A one-off approach to the qualification of packaging systems will never stand up in an audit. Initiation of Design Qualification / Installation Qualification / Operational Qualification / Performance Qualification (DQ/IQ/OQ/PQ) for verifying packaging and processes is considered best practice in the industry in the vast majority of cases. The process is “system neutral”. In other words, it equally applies to active, passive, and hybrid packaging systems. It first requires documenting critical parameters of the product, packaging and transport systems - everything that we have already discussed up to this point, including duration, routes and methods of transportation, product stability, packaging material, minimum and maximum thermal loads, thermal mass, expected ambient temperature profiles, limitations, market and user requirements. Based on this, it is possible to present documented evidence in the specification of the component that all components in the packaging system are capable of performing within the established limits and tolerances.
The Design Qualification is performed prior to the Operational Qualification and ensures that functional specifications are met. It is during the design process that you can easily get stuck. Consider the following scenario: the requirements apply to three sizes of containers (for instance, small, medium, and large), each containing minimum and maximum heat load, two different temperature profiles (hot and cold). This will require 36 separate tests, not including re-design.
The Performance Qualification or "real world test" is performed after successful completion of the OQ to demonstrate that the process is accurate, effective and reproducible. It should include actual ambient temperature variations (such as seasonality), typical heat load configurations, a sufficient number of shipments to ensure repeatability, temperature calibration of control devices and, if necessary, other environmental data collection devices.
Validation of insulated containers. Implementation
According to the current regulatory expectations and as part of the Quality Management program, transfer the process that has been validated to routine operations formally by means of clearly defined and approved standard operating procedures. Personnel training should be conducted before the implementation of the process and according to the procedures documented to perform the Performance Qualification (PQ). All training must be documented. Feedback from suppliers and intermediaries can be crucial to the successful implementation. All changes in the routes, modes, or methods of the carrier, must be communicated to all parties involved in the process.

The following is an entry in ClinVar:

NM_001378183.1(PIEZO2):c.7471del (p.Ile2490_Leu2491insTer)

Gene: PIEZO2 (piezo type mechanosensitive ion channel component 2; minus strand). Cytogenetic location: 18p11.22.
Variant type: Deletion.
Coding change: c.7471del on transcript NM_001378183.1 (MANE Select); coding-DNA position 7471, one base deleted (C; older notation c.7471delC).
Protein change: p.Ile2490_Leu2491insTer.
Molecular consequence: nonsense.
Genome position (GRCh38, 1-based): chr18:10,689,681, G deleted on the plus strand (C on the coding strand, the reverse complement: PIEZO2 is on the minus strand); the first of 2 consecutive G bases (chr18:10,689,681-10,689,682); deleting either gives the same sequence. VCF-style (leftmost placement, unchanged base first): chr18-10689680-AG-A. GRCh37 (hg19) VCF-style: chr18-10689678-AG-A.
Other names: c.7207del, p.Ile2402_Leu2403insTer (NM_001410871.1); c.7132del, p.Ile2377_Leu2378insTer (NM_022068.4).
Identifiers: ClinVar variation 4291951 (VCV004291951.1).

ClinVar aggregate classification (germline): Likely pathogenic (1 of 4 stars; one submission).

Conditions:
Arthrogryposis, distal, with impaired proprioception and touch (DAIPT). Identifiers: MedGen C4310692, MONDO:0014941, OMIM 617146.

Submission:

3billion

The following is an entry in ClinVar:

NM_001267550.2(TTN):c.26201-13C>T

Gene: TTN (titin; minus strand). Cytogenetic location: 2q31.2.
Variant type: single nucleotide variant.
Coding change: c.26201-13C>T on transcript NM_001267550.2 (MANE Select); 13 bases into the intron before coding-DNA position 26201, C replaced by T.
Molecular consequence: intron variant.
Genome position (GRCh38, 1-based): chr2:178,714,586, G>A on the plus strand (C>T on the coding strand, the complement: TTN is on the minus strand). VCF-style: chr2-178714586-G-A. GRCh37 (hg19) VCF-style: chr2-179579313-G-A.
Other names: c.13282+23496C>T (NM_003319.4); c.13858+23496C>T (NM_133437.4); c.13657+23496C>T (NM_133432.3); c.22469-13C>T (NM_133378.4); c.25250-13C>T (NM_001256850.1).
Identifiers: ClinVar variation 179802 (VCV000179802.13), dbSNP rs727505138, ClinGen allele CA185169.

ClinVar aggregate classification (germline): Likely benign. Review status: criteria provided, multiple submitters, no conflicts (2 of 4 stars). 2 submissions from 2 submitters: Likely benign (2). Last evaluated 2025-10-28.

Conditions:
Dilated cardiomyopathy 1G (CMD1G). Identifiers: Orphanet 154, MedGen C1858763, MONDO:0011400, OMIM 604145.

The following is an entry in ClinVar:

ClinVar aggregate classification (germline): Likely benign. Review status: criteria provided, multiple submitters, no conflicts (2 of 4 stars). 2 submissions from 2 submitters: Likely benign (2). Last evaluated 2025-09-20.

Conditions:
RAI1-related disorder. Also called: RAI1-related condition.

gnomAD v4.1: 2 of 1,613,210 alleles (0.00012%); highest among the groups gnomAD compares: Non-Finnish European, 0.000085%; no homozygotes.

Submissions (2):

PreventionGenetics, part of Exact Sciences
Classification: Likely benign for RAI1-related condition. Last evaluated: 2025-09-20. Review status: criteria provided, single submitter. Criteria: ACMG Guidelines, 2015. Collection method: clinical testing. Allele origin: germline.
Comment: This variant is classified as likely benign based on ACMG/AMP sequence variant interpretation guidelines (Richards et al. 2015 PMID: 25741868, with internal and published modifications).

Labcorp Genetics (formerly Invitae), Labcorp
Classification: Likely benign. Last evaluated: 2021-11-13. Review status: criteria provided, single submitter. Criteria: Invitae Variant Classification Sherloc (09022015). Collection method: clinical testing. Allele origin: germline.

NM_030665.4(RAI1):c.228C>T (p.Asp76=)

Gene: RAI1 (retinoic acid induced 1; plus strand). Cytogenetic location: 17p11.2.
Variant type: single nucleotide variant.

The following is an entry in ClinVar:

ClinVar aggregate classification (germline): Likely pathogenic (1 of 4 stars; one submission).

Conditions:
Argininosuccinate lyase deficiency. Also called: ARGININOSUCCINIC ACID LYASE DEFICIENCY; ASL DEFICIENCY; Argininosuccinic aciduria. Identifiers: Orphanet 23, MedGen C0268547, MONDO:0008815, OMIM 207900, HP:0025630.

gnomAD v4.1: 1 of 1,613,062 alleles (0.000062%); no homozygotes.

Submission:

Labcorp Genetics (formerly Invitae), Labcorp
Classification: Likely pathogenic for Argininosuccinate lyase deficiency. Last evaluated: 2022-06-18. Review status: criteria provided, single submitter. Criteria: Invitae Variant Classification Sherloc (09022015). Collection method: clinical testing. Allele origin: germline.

Check your suppliers and let them know your expectations
A formal and documented quality agreement is necessary to ensure that there is a common understanding of materials or service, quality specifications, responsibilities, guarantees, and communication mechanisms. They should include raw material traceability when applicable and ensure that processes are repeatable. Minimum criteria of production performance, operation, or other service attributes should also be indicated.
A quality agreement (sometimes referred to as a service agreement) generally includes purpose, objectives, target dates, duration of works, definitions, the scope of work and plan, reporting metrics, an audit program, change control, compensation, responsibilities and liabilities, training, warranties and remedies such as a CAPA program. Keep in mind that some suppliers of materials and services may not operate or be familiar with GMP standards.
Efforts should be made to align their standards to your own.
Monitor the system for trends and changes
Now after performing validation of insulated containers, you have successfully implemented a packaging system that ensures that your temperature-sensitive medicinal products arrive at their destination safely, undamaged and uncompromised. Periodic monitoring (according to your quality system) using calibrated data loggers is an excellent way to check trends and changes that might otherwise go unidentified. Significant changes in the process may require you to re-qualify the packaging system.
The work necessary to maintain the quality of the medicinal products you deliver is never over. Look for ways to improve the process, eliminate defects and avoid unnecessary risks to your products.